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More Than 25% of HIV Providers Don't Know If Their State Expanded Medicaid

Jaime Rosenberg
A survey has revealed gaps in HIV providers’ knowledge of the Affordable Care Act. However, despite these gaps, the majority of surveyed providers expressed belief that Medicaid expansion would improve both HIV outcomes and general outcomes for patients with the disease.
People living with HIV account for a significant portion of the uninsured, and the Affordable Care Act (ACA) provided increased access to insurance coverage for this patient population. However, a survey has put a spotlight on gaps in HIV providers’ knowledge of the ACA, with more than a quarter of providers not knowing if their state has expanded Medicaid.

Despite these knowledge gaps, a majority of surveyed providers expressed that Medicaid expansion would improve both HIV outcomes and general outcomes for patients with the disease.

The survey included more than 250 HIV care providers and asked 4 questions regarding knowledge of the ACA between December 2014 and September 2015:
  1. Does the ACA provide subsidies for people with low incomes to purchase health insurance?
  2. Does the ACA make it illegal to exclude a person from an insurance plan due to a preexisting condition?
  3. Does the ACA eliminate the Ryan White HIV/AIDS Program?
  4. Did your state decide to move forward with the ACA optional Medicaid expansion?

The majority (61%) of providers answered all 4 questions right, and approximately one-third answered “I don’t know” to at least 1 question. Providers in Medicaid expansion states were more likely to get all 4 questions right (71% vs 57%).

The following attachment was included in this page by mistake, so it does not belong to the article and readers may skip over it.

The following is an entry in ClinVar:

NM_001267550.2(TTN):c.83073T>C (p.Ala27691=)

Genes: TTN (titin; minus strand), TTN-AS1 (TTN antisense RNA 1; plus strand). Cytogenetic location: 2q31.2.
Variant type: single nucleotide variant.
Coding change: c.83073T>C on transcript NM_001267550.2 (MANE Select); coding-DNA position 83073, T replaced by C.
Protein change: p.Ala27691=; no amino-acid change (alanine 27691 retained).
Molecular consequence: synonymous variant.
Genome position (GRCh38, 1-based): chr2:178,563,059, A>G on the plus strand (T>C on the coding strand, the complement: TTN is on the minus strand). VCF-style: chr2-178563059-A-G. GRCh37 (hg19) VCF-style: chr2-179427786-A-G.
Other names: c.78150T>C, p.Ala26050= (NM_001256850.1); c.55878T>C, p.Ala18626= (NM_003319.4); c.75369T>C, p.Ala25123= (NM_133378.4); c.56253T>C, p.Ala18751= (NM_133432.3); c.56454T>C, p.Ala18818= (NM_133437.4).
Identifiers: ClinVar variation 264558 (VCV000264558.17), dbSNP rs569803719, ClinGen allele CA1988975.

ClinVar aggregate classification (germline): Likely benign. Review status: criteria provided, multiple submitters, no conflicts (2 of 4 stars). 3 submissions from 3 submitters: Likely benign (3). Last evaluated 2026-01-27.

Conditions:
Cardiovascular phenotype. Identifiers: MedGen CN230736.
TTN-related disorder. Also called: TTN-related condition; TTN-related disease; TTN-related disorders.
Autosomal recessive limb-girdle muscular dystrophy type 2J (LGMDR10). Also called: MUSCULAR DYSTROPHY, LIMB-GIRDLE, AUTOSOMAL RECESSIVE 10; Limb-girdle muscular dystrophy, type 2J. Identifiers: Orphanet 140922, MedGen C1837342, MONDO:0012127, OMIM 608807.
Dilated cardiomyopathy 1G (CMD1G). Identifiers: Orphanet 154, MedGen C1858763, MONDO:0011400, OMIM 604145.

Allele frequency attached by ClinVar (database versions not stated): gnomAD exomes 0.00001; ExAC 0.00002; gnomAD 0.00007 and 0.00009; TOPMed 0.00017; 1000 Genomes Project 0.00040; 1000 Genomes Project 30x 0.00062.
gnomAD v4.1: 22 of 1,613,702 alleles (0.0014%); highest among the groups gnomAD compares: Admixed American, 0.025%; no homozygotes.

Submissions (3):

Eighty-six percent knew that the ACA provides subsidies for health insurance to those with low incomes, and 90% knew it made it illegal to exclude people with preexisting conditions from an insurance plan. The overwhelming majority (91%) also knew that the ACA did not eliminate the Ryan White Program.

However, less (73%) knew whether or not their state expanded Medicaid.

“Interestingly, 32% of HIV medical providers reported learning ACA information from their clinic patients,” noted the researchers. “Websites and newspapers or magazines were the 2 most commonly reported sources, and they were most often cited as a medical provider’s main source of ACA information."

Attitudes toward the ACA were measured on a scale of 1 to 5, ranging from strongly disagree to strongly agree. The mean response for “The ACA will improve the US’ health outcomes” was 3.95, and the mean response or “The ACA will improve my HIV patients’ non-HIV outcomes” was 3.93. Answers were similar across providers in Medicaid expansion states and nonexpansion states.

However, the mean response for “The ACA will improve my HIV patients’ HIV outcomes” was 3.61, and answers varied between providers in expansion and nonexpansion states. Providers in expansion states agreed more strongly that the ACA would have this benefit.

“This is notable given that the average published pre-ACA viral suppression rate for people living with HIV on Medicaid has been reported to be 65% to 68%,” wrote the researchers. “…From pre-ACA to the first year of the ACA, viral suppression increased from 74% to 78% for people living with HIV with Medicaid in Medicaid nonexpansion states and increased from 75% to 80% for people living with HIV in Medicaid expansion states.”

Reference

McManus K, McManus K, Dillingham R. National survey of United States human immunodeficiency virus medical providers' knowledge and attitudes about the Affordable Care Act [published August 25, 2018]. Clin Infect Dis. doi: https://doi.org/10.1093/cid/ciy296.

 
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